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Working for the clampdown

The Clash, the dawn of neoliberalism and the political promise of punk

Edited by Colin Coulter

Working for the clampdown

ALSO AVAILABLE IN OTHER FORMATS:

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Book Information

  • Format: Paperback
  • ISBN: 978-1-5261-1421-1
  • Pages: 248
  • Publisher: Manchester University Press
  • Price: £19.99
  • Published Date: June 2019
  • BIC Category: Sociology, Cultural studies, MUSIC / Genres & Styles / Punk, SOCIAL SCIENCE / Popular Culture, MUSIC / Genres & Styles / Rock, SOCIAL SCIENCE / General, Society & social sciences / Popular culture, Society & social sciences / Society & culture: general, Society & social sciences / Cultural studies, The arts / Music

Description

This volume brings together a range of writers from different academic disciplines and different locations to provide an engaging and accessible critical exploration of one of the most revered and reviled bands in the history of popular music. The essays collated here locate The Clash in their own explosive cultural moment of punk's year zero and examine how the group speaks from beyond the grave to the uncanny parallels of other moments of social and political crisis. In addition, the collection considers the impact of the band in a range of different geopolitical contexts, with various contributors exploring what the band meant in settings as diverse as Italy, England, Northern Ireland, Australia and the United States. The diverse essays gathered in Working for the clampdown cast a critical light on both the cultural legacy and contemporary resonance of one of the most influential bands ever to have graced a stage.

Reviews

'Working for the clampdown is an excellent piece of work. To speak personally for a brief moment: it reminded me why I love The Clash so much but also why I should continue to analyse my motives for loving them. It is intellectually challenging, wide-ranging, readable and expertly edited. In a field that remains distressingly small, it is set to inspire future critics and to make its own lasting impact.'
James Peacock, Keele University, Popular Music, Vol. 39, Issue 1 (February 2020)

'What gives this volume its strength is its unpacking of the mythological milieu around the band, not least in the complex relationship between the Clash, punk and the emerging political landscape of the late 1970s. [...] Working for the clampdown is a valuable addition to the critical examination of the political, social and aesthetic milieu of punk and, within those complex surroundings, the Clash. Its openness about its subject is refreshing, whilst its chapters are well-written and intriguing.'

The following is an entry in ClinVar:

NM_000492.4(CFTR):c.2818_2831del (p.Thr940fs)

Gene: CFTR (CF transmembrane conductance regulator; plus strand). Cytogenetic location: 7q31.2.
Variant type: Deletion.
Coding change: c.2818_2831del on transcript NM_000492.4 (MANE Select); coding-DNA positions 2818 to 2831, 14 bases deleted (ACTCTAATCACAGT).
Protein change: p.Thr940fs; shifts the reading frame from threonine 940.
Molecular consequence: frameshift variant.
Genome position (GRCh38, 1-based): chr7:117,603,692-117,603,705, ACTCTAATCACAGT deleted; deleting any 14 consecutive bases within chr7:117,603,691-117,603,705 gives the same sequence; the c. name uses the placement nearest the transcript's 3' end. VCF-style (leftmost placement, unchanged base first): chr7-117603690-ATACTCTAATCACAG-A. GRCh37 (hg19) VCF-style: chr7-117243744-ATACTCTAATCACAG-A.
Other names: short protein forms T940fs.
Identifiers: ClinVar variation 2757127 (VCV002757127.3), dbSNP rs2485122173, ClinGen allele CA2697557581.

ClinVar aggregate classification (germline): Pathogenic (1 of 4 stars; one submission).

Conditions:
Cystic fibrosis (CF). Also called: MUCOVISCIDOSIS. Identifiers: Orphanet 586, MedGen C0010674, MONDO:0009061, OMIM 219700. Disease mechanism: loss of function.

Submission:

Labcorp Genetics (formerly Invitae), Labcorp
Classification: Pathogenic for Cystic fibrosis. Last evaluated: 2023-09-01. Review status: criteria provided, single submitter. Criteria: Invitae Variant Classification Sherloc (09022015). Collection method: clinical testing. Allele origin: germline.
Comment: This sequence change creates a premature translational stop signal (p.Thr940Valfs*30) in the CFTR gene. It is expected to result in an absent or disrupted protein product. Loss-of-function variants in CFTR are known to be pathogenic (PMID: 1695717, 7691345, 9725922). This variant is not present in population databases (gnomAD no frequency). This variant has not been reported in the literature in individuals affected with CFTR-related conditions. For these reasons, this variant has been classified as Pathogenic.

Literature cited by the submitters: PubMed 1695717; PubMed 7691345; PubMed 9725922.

Mike Dines, Middlesex University, Punk & Post-Punk, Vol. 9, Issue 1 (2020)

Contents

List of contributors

Working for the clampdown: an introduction Colin Coulter
PART I: No Elvis, Beatles or the Rolling Stones: The Clash, the politics of pop and the neoliberal conjuncture
1 The Clash, revolution and reverse Jason Toynbee
2 The Clash and musical artistry: against the corporate voice Caroline Coon
3 'Up in Heaven (not only here)': The Clash, left melancholia and the politics of redemption Colin Coulter
PART II: Back in the garage with my bullshit detector: The Clash and the Cultural Politics of Punk
4 'Are you going backwards, Or are you going forwards?' - England past and England future in 1970s punk Ruth Adams
5 Retrieving the messianic promise of punk: The Clash in 1977 Kieran Cashell
6 What if Keith Levene had never left The Clash? Punk and the politics of novelty Pete Dale
7 'The beautiful people are ugly too': The Clash as my 'true fiction' Martin James
PART III: 'It could be anywhere, Most likely could be any frontier, Any hemisphere': The Clash around the world
8 'Up and down the Westway' or 'live by the river'? Britishness, Englishness, London and The Clash Conrad Brunström
9 'Cashing in the bill of rights'? The Clash in New York, in myth and reality Harry Browne
10 The one struggle: The Clash, Gary Foley, Punk politics and Indigenous Australian activism Alessandro Moliterno
11 Brigade Rosse: The Clash, Bologna and Italian punx Giacomo Bottà and Ferruccio Quercetti

Editor

Colin Coulter is Senior Lecturer in the Department of Sociology, Maynooth University, Ireland

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